When one uses Holocaust-related imagery -- especially in a for-profit situation -- he or she had better be prepared for the subsequent outrage. Studio Job, a Belgium-based design firm known for pushing hard against conventional ideals, has landed itself some negative attention after the company proposed a Holocaust-inspired fence design for a client in the Netherlands.
The company's design, which was meant to mimic the barricade outside of the crematoria of Buchenwald, Germany's largest concentration camp, drew international ire. After all, nearly 50,000 people were killed at Buchenwald, which causes one to wonder why the seemingly-insensitive design was considered in the first place.
The Huffington Post describes the planned fence:
The piece consists of two chimneys connected by an arch of smoke. 'To Each His Own' is written in Latin on a bell that hangs from the center. These words in German were written on Buchenwald's entrance.
The president of the European Jewish Congress was among the outraged, as he claimed that the proposed fence “[t]rivializ[ed] the Holocaust.” In the end, the design company, led by Job Smeets and Nynke Tynagel, abandoned the plan.
In a statement to Fast Code Design, they said:
"We have decided to alter the original plans for the gate/ artwork due to the commotion and unrest in society. In our work we always aim to use iconographic images. In this particular case we have insufficiently realised what the impact would be. We thoroughly regret it if this has caused upset and grief with parties affected by this, that has in no way been our intention. Art is in our view an invitation to dialogue, an invitation that is often paired with controversy. We will continue to engage in this but with a more sensitive view towards the sentiments as mentioned above/before."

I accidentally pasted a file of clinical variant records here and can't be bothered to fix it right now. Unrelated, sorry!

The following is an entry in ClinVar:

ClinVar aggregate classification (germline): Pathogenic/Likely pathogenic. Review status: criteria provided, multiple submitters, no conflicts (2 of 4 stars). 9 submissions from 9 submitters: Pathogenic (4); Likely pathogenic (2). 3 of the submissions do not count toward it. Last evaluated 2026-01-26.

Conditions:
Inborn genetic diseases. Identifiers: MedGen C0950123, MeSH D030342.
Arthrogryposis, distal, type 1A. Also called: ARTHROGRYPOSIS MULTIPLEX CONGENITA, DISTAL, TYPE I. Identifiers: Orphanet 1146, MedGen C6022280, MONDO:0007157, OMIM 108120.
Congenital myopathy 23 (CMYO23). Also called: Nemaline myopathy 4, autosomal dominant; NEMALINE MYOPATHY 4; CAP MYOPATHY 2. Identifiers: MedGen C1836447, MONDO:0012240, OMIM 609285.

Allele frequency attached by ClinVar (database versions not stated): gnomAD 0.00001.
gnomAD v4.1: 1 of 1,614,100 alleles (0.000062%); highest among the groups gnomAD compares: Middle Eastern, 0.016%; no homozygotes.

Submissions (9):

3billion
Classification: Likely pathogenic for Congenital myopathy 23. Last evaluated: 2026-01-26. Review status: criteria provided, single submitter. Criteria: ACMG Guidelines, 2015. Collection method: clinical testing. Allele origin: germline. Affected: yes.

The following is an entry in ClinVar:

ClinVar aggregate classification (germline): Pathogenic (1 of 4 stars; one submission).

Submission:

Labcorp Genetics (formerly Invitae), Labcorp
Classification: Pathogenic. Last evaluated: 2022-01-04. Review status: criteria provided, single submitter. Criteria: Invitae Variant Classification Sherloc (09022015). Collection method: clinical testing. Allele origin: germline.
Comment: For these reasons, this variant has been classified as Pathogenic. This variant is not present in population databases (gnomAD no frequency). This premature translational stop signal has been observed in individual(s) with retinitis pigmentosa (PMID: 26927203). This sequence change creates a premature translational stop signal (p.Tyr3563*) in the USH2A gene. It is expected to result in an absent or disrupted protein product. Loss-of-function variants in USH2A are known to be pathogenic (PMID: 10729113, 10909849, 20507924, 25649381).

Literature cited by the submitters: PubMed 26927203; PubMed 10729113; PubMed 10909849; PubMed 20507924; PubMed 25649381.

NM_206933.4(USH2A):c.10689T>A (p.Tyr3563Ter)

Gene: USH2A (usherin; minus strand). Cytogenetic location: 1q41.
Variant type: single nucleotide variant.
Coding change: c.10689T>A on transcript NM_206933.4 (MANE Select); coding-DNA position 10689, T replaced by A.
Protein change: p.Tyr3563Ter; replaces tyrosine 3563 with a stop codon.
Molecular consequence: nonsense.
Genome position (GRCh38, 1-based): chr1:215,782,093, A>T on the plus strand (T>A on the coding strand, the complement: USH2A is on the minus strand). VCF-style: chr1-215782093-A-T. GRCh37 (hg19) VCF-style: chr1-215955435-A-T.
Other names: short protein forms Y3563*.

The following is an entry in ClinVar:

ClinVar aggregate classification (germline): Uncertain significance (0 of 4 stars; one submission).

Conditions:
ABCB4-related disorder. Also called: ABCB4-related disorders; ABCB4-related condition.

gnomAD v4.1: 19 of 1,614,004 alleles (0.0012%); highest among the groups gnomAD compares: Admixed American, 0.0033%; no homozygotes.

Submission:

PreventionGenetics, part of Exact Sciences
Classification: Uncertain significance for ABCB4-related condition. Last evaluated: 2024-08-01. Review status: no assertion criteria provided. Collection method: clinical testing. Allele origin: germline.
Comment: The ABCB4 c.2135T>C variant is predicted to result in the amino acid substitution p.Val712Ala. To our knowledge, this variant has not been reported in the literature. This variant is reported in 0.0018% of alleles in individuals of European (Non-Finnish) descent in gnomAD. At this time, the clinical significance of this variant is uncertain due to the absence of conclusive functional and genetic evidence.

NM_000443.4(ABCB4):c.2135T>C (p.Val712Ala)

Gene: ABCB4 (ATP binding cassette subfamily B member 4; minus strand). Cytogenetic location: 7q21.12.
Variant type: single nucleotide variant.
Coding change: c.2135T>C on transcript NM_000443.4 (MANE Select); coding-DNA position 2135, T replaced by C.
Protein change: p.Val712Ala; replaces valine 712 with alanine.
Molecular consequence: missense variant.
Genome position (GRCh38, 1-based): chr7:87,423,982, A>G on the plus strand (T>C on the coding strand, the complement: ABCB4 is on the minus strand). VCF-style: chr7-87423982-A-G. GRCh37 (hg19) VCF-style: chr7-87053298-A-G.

In addition to this international drama, Studio Job also recently invoked the Holocaust in yet another project. After the firm designed a tablecloth that had a concentration camp printed on it, the Groninger Museum, which has displayed the company's unique creations in the past, refused to show it. Smeets didn't understand why the museum treated the project in such a manner.
"It is ridiculous that in the museum you can show dicks and vaginas with no trouble, but just fifty meters away in a private lounge they say no to my cloth," he said. "We were using an iconography that is part of our history.... these pieces express the opposite of what you think they do .... please open your angry eyes!," Smeets continued.
While he claims that the company is attempting to break taboos, critics maintain that the designers are attempting to capitalize off of the Holocaust. It is this exploitation that doesn't quite sit well with individuals who stand opposed to both the Holocaust-inspired fence and tablecloth.
(H/T: The Huffington Post)